This document has been adapted from this statement https://bit.ly/39v40QG by the admins of the cambridgeshire coronavirus mutual aid facebook group
We thought it would be a good idea to outline what ‘mutual aid’ means, and why we have chosen the ‘mutual aid’ model for offering help during the Coronavirus pandemic.
Our group is a mutual aid group, which means we are not an organisation or a support group, in fact you can think of it as more like a network. We aim to connect people and help people access guidance around helping each other safely. Each ‘hyper local’ street group is autonomous, meaning it is in charge of itself and can make choices about how to work best to meet the needs of its own residents.
Mutual aid doesn’t just mean “helping” or “volunteering” – it means a specific way of offering help where there is no difference between those helping and those being helped. Exchange of help is reciprocal, and based on trust rather than formal vetting processes or means testing. There are so many ways to help, from picking up shopping to having a chat with a neighbor over email. Sometimes the best way to help your community is to ask for help, for example help getting groceries if you have symptoms, so you don’t have to go out and risk infecting anyone.
There is a useful video about mutual aid here.
In brief, mutual aid is simply a community of ordinary people offering to give and receive help to each and from each other. There might be people helping coordinate things, but there are no bosses and no conditions on giving or receiving help. Anyone can start a mutual aid group and anyone can get involved in one.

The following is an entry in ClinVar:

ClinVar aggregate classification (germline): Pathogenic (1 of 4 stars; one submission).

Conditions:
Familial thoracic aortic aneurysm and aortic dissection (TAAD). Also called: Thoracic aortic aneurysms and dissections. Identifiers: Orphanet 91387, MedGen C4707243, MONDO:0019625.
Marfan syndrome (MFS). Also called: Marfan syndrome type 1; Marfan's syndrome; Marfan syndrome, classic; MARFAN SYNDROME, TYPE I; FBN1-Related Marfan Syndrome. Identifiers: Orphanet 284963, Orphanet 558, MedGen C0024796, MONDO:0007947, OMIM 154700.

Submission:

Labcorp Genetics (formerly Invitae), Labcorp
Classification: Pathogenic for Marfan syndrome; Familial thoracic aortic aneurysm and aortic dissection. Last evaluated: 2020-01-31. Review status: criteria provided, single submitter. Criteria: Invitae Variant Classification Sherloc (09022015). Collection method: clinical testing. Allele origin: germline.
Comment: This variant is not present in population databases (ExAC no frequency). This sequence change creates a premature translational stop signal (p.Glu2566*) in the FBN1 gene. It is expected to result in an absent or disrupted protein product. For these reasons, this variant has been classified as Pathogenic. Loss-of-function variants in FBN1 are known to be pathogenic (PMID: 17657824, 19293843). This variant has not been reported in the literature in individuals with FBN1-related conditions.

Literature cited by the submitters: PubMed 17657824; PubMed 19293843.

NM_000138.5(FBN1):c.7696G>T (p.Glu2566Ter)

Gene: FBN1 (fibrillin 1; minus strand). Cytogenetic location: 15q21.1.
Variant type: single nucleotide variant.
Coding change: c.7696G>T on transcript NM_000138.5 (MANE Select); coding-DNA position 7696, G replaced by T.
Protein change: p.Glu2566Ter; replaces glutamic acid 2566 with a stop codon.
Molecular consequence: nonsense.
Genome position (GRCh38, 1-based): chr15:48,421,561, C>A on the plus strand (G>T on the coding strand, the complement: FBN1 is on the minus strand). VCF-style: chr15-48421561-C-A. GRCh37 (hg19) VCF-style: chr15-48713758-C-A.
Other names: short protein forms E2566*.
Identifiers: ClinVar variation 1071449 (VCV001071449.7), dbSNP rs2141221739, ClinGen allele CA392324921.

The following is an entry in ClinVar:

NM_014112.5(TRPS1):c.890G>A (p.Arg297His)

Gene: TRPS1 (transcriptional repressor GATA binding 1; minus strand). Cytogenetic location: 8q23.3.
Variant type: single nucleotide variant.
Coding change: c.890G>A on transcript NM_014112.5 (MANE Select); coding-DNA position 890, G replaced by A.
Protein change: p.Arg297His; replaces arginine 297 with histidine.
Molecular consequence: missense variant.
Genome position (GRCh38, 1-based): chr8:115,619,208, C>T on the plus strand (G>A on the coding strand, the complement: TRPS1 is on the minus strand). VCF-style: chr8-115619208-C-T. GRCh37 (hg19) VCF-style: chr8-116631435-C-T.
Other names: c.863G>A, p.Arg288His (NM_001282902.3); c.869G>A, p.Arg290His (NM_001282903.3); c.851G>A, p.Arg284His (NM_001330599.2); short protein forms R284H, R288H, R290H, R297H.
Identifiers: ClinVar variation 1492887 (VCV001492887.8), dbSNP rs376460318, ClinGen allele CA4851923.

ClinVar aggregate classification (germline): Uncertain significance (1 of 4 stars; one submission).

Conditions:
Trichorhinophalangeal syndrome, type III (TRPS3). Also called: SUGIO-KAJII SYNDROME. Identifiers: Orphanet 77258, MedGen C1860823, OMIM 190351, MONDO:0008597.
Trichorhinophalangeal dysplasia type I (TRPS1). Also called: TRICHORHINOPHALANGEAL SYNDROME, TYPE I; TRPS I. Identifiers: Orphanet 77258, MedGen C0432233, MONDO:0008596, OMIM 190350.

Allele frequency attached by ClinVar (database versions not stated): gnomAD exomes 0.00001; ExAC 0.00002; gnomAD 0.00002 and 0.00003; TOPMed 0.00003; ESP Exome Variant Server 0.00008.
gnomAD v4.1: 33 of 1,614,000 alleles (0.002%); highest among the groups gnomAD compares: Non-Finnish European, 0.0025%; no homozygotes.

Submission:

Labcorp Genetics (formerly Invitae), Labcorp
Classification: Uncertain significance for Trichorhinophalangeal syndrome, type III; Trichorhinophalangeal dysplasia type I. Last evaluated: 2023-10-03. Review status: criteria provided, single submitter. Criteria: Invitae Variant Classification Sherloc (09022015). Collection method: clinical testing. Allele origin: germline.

For some people, this is not a way of organising that suits them. Some people would only like to be helped by people who have been vetted, or would only like to help those who have been certified as deserving of help (whatever this may mean), by an external authority such as the council or a charity. Mutual aid groups like ours are not able to meet the needs of people who want to help or be helped in this specific way.
Many people simply want to help in any way possible, and so may have signed up for council, NHS and private schemes as well as being in mutual aid groups.This can be brilliant, as long as people understand the difference between mutual aid work and council/charity volunteering, and don’t seek to undermine mutual aid structures, e.g. by encouraging group members to leave or stop their work doing mutual aid.
In some cases there are things that councils and charities can do which mutual aid groups may not be able to, such as provide medical care or other forms of specialised professional support. In other cases, referrals to authorities might be a cause of harm – for example, for people at risk of deportation, or people in groups which are more frequently subject to police violence and harassment. This means that, when relating to authorities, we will always think carefully about balancing potential harms.
In Petersfield, we are connected to both our local councillors and a charity, Romsey Mill, who has been given funds to support us. They aren’t in charge of us, but we can ask them for anything we may need to help our neighbors such as printing leaflets. If we are worried that someone might need more intensive help, they can connect us to charitable and council services. If we have concerns about someone’s safety, they have safeguarding trained staff who can give us advice.
Mutual aid is not a formal charity or organisation. It’s important to maintain that difference.
We will never formally vet people offering help or means-test people asking for help, although we will always do our best to encourage safe practices.
We may sometimes work with more established authorities, e.g. by referring help requests to them or receiving requests from them, but only with the consent of everyone involved, and we will always stay mindful of the balance of potential harm